- Consequences (album)
Name = Consequences
Godley & Creme
Released = 1977
Length = 110:59
AllmusicRating|1.5|5 [http://www.allmusic.com/cg/amg.dll?p=amg&sql=10:pd967uu0h0jk link]
Last album =
This album = "Consequences" (1977)
Next album = "L" (1978)
Created as a
concept album, it incorporates a play, with all characters voiced by comedian Peter Cook, and singing by Sarah Vaughan, who was brought into the project by Phonogram after trying to secure Ella Fitzgerald.
The album was released in two abbreviated, single-album versions: an eight-track album, "Musical Excerpts From Consequences" (1977) and a 10-track album, "Music From Consequences" (1979). A single was also released, "Five O'clock in the Morning"/"The Flood".
The concept of the album was described at the time as "the story of man's last defense against an irate nature".
The album began as a vehicle for the "Gizmotron", or Gizmo, an electric guitar effect Godley and Creme had invented a few years earlier. The mechanical device, which fitted over the bridge of an electric guitar, contained small motor-driven wheels that bowed the guitar strings, producing notes and chords with endless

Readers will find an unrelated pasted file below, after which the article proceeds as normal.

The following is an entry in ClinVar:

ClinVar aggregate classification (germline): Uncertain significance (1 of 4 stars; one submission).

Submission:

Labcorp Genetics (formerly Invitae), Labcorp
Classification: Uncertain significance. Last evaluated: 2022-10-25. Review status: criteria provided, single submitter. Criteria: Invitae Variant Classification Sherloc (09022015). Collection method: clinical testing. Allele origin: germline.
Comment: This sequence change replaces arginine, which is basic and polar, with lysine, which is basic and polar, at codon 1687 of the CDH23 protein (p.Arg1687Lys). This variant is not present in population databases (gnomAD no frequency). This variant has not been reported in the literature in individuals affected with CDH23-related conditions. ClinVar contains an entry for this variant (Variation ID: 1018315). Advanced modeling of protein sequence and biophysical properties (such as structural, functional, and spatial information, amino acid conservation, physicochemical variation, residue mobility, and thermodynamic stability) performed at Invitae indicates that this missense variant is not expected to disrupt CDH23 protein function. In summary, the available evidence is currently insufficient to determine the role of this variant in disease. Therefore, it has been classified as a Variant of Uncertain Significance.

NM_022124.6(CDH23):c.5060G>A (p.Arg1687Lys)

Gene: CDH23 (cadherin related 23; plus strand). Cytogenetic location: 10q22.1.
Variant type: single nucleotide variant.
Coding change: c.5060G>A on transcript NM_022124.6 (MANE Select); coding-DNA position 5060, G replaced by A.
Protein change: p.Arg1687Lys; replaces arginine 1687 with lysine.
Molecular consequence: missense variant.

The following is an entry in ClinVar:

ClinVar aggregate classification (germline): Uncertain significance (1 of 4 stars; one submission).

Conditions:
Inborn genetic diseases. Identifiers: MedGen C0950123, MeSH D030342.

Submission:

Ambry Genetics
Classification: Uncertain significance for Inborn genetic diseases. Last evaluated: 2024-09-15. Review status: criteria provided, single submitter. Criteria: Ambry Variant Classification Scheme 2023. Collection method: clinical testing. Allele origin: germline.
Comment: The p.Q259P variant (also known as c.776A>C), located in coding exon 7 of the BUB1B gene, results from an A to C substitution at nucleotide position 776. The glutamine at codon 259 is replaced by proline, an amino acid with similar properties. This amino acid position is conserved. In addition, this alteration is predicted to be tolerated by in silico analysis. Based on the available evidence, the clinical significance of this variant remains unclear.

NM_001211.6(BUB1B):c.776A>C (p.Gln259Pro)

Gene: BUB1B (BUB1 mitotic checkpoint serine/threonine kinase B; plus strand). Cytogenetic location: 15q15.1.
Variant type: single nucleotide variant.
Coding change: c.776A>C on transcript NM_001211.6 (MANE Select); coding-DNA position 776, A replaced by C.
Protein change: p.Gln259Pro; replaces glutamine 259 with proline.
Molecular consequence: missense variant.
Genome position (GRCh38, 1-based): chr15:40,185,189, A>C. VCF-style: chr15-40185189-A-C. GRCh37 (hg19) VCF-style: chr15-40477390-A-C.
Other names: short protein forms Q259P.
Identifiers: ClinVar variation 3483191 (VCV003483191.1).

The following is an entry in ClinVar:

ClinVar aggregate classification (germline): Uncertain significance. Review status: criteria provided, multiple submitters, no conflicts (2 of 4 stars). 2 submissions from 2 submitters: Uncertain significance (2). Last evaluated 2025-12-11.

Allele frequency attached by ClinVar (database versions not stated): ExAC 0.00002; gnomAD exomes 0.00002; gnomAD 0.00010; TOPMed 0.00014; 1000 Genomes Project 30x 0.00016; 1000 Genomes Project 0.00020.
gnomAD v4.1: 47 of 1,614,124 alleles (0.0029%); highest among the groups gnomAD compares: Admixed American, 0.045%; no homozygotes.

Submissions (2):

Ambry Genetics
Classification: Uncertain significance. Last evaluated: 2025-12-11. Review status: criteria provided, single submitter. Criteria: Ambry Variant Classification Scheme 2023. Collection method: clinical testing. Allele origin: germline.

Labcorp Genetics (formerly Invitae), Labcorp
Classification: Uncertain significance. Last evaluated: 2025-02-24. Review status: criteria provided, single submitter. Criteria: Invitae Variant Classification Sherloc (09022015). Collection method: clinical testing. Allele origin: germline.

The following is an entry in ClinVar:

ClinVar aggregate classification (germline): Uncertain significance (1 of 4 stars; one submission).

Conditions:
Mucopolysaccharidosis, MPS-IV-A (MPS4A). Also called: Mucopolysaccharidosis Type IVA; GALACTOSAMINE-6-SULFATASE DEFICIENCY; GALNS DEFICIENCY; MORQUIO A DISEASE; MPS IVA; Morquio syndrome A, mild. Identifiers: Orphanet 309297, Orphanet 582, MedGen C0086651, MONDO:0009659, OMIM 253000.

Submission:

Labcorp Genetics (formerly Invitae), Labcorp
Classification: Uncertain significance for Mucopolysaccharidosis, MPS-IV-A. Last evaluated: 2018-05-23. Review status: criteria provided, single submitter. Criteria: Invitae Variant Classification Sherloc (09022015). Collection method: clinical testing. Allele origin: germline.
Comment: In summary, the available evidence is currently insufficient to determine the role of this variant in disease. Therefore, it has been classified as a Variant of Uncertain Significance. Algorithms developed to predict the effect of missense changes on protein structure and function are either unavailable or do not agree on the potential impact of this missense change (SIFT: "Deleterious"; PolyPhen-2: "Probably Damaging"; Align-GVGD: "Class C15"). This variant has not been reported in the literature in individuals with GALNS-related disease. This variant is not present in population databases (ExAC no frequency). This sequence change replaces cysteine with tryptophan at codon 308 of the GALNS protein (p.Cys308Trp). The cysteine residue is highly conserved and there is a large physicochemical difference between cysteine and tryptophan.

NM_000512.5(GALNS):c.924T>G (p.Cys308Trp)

sustainto emulate violins, violas, cellos and basses. Godley and Creme had begun work on songs for the Gizmo before leaving 10cc, but quit the band when they realised the songs could not comfortably appear on 10cc albums. [ [http://www.minestrone.org/sounds_11_27_76.htm "Sounds" article, November 27, 1976] ] [ [http://www.othermachines.org/blint/kev.shtml Kevin Godley interview, "Uncut", December 15, 1997] ]
The album was recorded over 18 months at
Strawberry Studiosin Stockportand The Manor in Shipton on Cherwell, Oxfordshire, with Godley, Creme and engineer Martin Lawrence going to extraordinary lengths to create its special effects. At one point, to create the impression that the listener is inside a coffin during a burial, a microphone was placed behind a board at the foot of a flight of stairs, and Kevin Godley shovelled sand on to it. Three days were spent producing a saxophone sound from an electric guitar; each note of a guitar solo was recorded separately and faded in on the track, which was then sent through a speaker and out of a rubber hose with perforated cigarette paper at the end. Enough pressure was displaced by forcing the sound through the holes of the cigarette paper to give the rasp of a saxophone. [ [http://www.othermachines.org/blint/recording.shtml Article on making of the album, Mr Blint's Attic website] ]
[http://www.othermachines.org/blint/intro.shtml A website devoted to the album] explains that the main action of the play takes place in the office of the increasingly drunken solicitor Mr Haig; he is negotiating the divorce between Walter Stapleton and his French wife Lulu, represented by Mr Pepperman. They are continually interrupted by Mr Blint, an eccentric composer, who lives below; when the building was redeveloped he was the only tenant who refused to sell and a hole remains in Mr Haig's floor which is, technically, Blint's attic; it is through this hole that Blint addresses them.